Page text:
Participants stated that there are many traditions that exist in tribal communities that adversely affect their health. Bathing neonates in an open environment is a good example, as it is perceived to result in pneumonia. Similar types of traditional new born care practices have earlier been reported from India [31,32]. Educating people about correct practices is very important in tribal areas where infant mortality is a major public health concern.

4.4. Dependence of Economy on Agriculture

Participants perceived that tribal people in the study area did not receive sufficient nutrients and calories from their food, as their diet mainly came from agriculture that is under-developed and dependent on rain. According to the participants, malnutrition is a serious concern in the study area, for which lack of water for agriculture and hygiene and sanitation, is the main cause. Malnutrition in the study area was also reported to be associated with an increased under-five mortality rate [33]. According to the participants, malnutrition in the study area is a result of multi-factorial processes. The perceptions of study participants are consistent with a study which states that areas where a major portion of food is derived from primitive agriculture, it results in under-nutrition in children [34]. This suggests that in such areas, improvement in agriculture with efficient use of water is very important to overcome the problems of malnutrition.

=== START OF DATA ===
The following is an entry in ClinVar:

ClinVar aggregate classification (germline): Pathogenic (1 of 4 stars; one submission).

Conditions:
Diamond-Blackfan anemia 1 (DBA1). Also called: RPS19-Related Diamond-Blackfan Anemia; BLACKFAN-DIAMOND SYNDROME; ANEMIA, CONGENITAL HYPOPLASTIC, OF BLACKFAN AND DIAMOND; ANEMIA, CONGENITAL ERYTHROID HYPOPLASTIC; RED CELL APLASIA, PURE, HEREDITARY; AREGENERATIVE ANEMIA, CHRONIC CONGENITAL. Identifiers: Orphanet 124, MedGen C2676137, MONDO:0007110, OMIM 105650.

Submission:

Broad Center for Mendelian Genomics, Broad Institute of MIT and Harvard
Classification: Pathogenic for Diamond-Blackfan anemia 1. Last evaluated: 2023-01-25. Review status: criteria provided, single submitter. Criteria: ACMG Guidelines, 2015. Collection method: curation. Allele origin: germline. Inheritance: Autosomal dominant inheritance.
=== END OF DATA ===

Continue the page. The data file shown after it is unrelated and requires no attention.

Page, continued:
There are studies that show that watershed management increases the water availability and that this can be a solution for water scarcity, especially in the tropics, where agriculture is dependent on it [10,35]. Development of agriculture becomes is important as most of the food is derived from it. In our earlier study, significant improvements in agriculture and production of fruits and vegetables were noticed in IWMP implemented villages compared to villages where it was not implemented. Furthermore, purchased fruits and vegetables were consumed to a significantly higher extent in IWMP villages [18].